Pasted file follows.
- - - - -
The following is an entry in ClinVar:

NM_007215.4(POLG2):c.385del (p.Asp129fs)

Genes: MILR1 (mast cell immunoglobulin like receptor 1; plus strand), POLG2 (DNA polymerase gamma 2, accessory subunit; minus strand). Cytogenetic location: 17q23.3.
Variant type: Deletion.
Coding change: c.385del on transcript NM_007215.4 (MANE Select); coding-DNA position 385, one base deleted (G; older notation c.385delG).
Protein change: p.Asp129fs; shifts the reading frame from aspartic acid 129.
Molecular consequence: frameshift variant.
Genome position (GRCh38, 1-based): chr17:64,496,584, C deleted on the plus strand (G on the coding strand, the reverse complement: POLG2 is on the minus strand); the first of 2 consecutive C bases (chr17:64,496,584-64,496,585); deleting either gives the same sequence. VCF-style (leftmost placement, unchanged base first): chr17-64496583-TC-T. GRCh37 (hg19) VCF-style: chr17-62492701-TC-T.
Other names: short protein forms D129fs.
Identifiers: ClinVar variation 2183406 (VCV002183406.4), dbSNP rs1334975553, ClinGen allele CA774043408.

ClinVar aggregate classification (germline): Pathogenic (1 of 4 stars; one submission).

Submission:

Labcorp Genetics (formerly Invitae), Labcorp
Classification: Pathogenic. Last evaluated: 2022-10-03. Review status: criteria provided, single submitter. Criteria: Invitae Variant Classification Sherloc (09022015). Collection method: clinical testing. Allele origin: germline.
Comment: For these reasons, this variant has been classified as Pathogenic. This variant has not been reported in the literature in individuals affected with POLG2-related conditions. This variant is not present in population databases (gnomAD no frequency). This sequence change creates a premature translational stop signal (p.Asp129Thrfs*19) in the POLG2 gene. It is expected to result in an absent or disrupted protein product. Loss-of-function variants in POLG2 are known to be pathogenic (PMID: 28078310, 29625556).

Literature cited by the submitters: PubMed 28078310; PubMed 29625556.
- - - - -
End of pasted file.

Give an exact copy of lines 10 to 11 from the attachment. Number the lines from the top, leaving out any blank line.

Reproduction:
Identifiers: ClinVar variation 2183406 (VCV002183406.4), dbSNP rs1334975553, ClinGen allele CA774043408.

ClinVar aggregate classification (germline): Pathogenic (1 of 4 stars; one submission).